Summer is over

While I might have a few days before summer dress code is officially over, and I need to start wearing a suit to work again, the Australian International summer of cricket is over. We had one more match than was expected, with Sri Lanka winning the first match of the One Day final series, but last Tuesday, the summer ended as it began, with Australia sweeping all aside.

This summers’ conquests included the Rest of the World, the West Indies, Sri Lanka and South Africa. Not that this summer was any different from recent summers. Since the summer of 1999-2000, Australia has lost just two out of 44 Tests at home. But what did it all mean this summer? This summer saw the axe fall with a frequency that took me back to the French Revolution. Has Australia solved it’s middle order frailty? Are there some bowlers to replace Warne and McGrath? Despite the successes this summer, I don’t think we are any the wiser.

With a tough Test series looming in South Africa, Australia may have to face life after McGrath now. With his good wife suffering another relapse, it would not surprise me if McGrath decides to retire now. His time must be near anyway and it would be very understandable if he were to choose to leave now, even if it meant finishing on rather ordinary form. After all, some things in life are more important than cricket.

If McGrath is unavailable for this Test series, I feel the selectors must fall back on the faithful. In looking forward to the future, there is no need to turn your back all of the senior players. New players need to be blooded as a minority. Aside from balance, if we look at the Pura Milk cup bowling performances, who do we see at the top:

M W Ave Best 5WI SR ER
MS Kasprowicz 7 273.1 51 896 39 22.97 8-44 2 – 42.0 3.28 QLD
AJ Bichel 8 310.5 70 992 39 25.43 7-56 2 – 47.8 3.19 QLD
AR Griffith 8 328.3 71 1080 38 28.42 5-79 2 – 51.8 3.28 TAS
BR Dorey 6 250.3 54 735 32 22.96 7-86 1 – 46.9 2.93 WA
JN Gillespie 7 270 81 625 31 20.16 7-35 2 – 52.2 2.31 SOA

Goodness me. Kasper, Bichel and Gillespie would all be in consideration. I would tend towards Gillespie simply because he is only 30. The other balancing consideration is that Bichel and Kasper played half of their matches on the sporting Gabba pitch.

We are in more trouble with spinners. MacGill, the automatic 2IC for Warne, has not had a good season:

SCG MacGill 6 183.5 16 793 13 61.00 4-111 – – 84.8 4.31 NSW

On the positive side, Gilchrist seems to be back. Ponting has been as sensational as ever. Brett Lee has improved out of sight. But the highlight for me is Hussey. What a cricketer that guy is. To remind you, he has played six Tests and has three centuries and averages 80.00. After 32 one day matches and 902 runs, his average is 100.22. And he is no conservative Michael Bevan – Hussey is striking at 99.77 runs per 100 balls. His footwork is perfect and his timing exceptional. Some of his innings were astounding – his 88 not out in Christchurch was the highlight for me – 88 from 56 with 7 fours and 5 sixes. As Hussey went berserk in the final few overs, it truly seemed like he just could not get out. And he’s a brilliant athlete and fielder.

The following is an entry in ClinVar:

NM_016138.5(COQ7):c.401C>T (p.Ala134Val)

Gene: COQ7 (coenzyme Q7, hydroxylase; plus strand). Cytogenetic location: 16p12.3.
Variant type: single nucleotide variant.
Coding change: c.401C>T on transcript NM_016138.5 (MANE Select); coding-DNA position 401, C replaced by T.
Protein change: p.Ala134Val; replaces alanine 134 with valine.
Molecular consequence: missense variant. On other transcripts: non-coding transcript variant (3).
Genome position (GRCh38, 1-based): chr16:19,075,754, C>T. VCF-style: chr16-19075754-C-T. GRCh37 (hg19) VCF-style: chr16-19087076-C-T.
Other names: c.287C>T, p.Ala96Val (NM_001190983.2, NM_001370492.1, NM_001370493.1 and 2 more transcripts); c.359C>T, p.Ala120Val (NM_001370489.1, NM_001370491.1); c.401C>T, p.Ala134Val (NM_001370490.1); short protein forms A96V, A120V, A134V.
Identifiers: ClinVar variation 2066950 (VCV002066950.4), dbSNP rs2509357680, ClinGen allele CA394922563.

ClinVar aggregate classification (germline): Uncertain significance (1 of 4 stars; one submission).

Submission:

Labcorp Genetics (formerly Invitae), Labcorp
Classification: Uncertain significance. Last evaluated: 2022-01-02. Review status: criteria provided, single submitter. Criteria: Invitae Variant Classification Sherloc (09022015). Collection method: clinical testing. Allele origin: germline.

And it has been a summer for catches! I recall the old classic catches format – the ten best catches of the summer. The lucky viewer who put them in order won a trip for two, flying Plummet Airlines. I think I still have on a VHF tape a segment from Nine’s Wide World of Sports, where they featured a decade of classic catches. It’s on the same tape as my favourite Young Ones episode, a Dire Straits concert and various Video Hits including Bon Jovi – so I guess that puts it about mid-eighties.

Then as the collective concentration span of society decreased, a competition that ran for the whole of summer just didn’t make the marketers happy. So we had mini classic catches all through summer. The best three catches from each Test or a few one day matches. That tended to lower the standard – most Tests don’t see three noteworthy catches.

What I noticed about this summer is that most times, all three catches were excellent. We saw some screamers: Bravo’s caught and bowled, Hussey’s running lunge, Gillie’s grab down the leg side but the best was saved for last. The final final saw three pearlers in the Sri Lankan innings. Aside from two brilliant efforts from Andrew Symonds, Ricky Ponting’s catch is probably the best I have ever seen. It was truly remarkable. Better than Dyson.

The summer might be over in Australia but remember, as long as the willow is taming the leather somewhere, it is always summer.

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